SYDNEY (Reuters) - Australia’s central bank on Tuesday unexpectedly expanded its low-cost funding scheme for lenders as the economy looked set to post its worst contraction since the Great Depression due to the coronavirus pandemic.
The Reserve Bank of Australia (RBA) kept rates at 0.25%, in a widely expected move, but surprised markets by increasing the size of its term funding facility to around A$200 billion (110.43 billion pounds) at a fixed rate of 25 basis points for three years.
Banks will be able to draw up on this extra funding up until the end of June 2021.
“This will help keep interest rates low for borrowers and support the provision of credit by providing (banks) greater confidence about continued access to low-cost funding,” RBA Governor Philip Lowe said in a post-meeting statement.
The RBA also hinted at further measures, while reiterating policy rates will remain low for a long time to come.
“The Board will maintain highly accommodative settings as long as is required and continues to consider how further monetary measures could support the recovery,” he said.
The RBA had in March slashed the cash rate to a record low 0.25% and launched an “unlimited” bond buying programme.
The bank has since bought A$66 billion of government securities and is open to further purchases to keep three-year yields around 0.25% until it meets its inflation and employment goals.
The emergency support package comes as Australia finds itself in the midst of its worst contraction since the Great Depression and the first in three decades.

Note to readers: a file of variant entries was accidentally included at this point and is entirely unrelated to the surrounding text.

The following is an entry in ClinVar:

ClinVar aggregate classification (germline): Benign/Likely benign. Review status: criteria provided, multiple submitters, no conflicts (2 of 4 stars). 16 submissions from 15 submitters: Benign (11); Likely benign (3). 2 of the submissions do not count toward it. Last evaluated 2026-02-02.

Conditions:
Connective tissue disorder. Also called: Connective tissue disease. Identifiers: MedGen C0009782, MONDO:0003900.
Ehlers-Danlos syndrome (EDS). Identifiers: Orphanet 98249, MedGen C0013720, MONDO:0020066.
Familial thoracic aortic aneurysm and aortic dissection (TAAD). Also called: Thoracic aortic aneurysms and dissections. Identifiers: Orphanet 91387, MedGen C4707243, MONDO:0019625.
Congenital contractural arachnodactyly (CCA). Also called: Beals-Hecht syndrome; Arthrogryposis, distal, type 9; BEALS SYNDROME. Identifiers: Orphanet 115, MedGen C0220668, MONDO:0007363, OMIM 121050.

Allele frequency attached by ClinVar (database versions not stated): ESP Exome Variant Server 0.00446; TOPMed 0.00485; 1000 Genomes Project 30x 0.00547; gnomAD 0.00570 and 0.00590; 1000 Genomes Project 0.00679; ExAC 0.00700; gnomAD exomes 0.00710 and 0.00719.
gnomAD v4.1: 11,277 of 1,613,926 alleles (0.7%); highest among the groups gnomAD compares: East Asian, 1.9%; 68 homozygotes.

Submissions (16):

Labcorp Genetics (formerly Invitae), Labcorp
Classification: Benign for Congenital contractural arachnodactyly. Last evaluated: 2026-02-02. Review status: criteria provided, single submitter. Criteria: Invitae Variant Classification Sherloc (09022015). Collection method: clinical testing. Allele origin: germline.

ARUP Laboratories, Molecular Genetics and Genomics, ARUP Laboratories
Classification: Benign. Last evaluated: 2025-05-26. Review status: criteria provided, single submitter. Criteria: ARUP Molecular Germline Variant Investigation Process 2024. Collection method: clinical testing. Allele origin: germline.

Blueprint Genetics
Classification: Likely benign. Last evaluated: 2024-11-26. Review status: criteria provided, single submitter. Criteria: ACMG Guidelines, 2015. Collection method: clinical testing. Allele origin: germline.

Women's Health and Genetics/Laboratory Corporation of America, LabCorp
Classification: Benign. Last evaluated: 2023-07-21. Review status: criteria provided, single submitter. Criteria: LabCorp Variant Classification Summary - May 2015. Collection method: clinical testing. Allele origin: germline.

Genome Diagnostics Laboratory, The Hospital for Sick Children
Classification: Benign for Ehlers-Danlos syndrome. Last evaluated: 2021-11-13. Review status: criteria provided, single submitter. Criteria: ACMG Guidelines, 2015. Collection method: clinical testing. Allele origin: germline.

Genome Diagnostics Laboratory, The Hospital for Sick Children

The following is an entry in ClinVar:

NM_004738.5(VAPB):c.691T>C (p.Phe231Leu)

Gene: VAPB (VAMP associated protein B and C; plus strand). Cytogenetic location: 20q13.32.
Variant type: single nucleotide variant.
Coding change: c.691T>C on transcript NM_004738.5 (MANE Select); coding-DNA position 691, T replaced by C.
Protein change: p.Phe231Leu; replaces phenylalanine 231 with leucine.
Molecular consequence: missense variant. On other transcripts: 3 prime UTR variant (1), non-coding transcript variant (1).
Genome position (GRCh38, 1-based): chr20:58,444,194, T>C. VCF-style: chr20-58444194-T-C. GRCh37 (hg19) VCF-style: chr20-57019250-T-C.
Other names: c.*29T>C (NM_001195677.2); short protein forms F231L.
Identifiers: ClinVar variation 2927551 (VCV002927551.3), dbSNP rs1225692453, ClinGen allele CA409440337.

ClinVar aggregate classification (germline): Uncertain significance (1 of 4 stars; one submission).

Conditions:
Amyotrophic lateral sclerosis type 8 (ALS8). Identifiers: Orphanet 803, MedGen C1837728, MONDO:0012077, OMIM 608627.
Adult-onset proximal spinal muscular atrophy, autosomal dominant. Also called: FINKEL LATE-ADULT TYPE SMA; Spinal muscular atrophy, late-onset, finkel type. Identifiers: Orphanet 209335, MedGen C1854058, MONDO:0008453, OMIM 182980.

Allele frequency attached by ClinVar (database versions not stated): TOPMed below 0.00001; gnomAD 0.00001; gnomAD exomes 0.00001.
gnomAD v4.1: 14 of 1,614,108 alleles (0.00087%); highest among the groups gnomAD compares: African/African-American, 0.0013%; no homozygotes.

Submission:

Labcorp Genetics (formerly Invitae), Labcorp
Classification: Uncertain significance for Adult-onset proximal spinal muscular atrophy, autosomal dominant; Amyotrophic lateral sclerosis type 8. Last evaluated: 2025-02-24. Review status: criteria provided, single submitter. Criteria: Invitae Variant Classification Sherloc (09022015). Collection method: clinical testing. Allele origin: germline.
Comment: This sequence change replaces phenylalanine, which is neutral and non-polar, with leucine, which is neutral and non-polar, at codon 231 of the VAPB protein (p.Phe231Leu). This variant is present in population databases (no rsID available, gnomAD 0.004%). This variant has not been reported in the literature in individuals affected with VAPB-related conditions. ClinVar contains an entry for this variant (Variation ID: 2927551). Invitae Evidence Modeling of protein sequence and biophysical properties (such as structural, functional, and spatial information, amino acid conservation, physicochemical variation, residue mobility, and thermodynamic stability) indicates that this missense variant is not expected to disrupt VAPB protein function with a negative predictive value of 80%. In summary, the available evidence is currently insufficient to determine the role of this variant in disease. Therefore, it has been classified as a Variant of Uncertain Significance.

Indeed, data due on Wednesday is likely to show a record 6.0% contraction as the struggle to contain the coronavirus pandemic shut down whole sectors of the economy.
“The Q2 national accounts will be one for the history books,” said Gareth Aird, head of Australia economics at Commonwealth Bank.
“For the long term health of the economy it is necessary that production rises and that we are on a path towards full employment as soon as possible. It is also important that the journey back to full employment is not a long one.”
Unemployment is at a 22-year high of 7.5% and is expected to rise further to 10% as more people go looking for work.
The only two redeeming features in an otherwise dire June quarter were exports, which likely added 1 percentage point to the GDP and government spending, which would contribute around 0.6% percentage points, data out earlier showed.
The second quarter current account surplus almost doubled to A$17.7 billion (9.74 billion pounds) from an upwardly revised A$9.02 billion in the prior three-month period, surpassing expectations for a A$13 billion gain.
While resources demand from China helped add A$2.7 billion to goods exports which totalled A$90.6 billion, the biggest swing factor for the current account was the closure of international borders, which meant Australians couldn’t travel overseas, resulting in a 99% decline in travel imports.
Separate data showed Australian government spending jumped in the quarter as a host of emergency fiscal programmes were launched to support jobs and activity.
Yet that vastly understated the true extent of the stimulus as government expenses, including all the emergency measures, soared by 42% in current dollars to hit A$252 billion.
RBA’s Lowe noted the importance of fiscal stimulus ahead of the government’s delayed federal budget on Oct. 6.
“Public sector balance sheets in Australia are in good shape, which allows for continued support,” he said. “Indeed, fiscal and monetary support will be required for some time given the outlook for the economy and the prospect of high unemployment.”
Reporting by Wayne Cole and Swati Pandey; Editing by Sam Holmes
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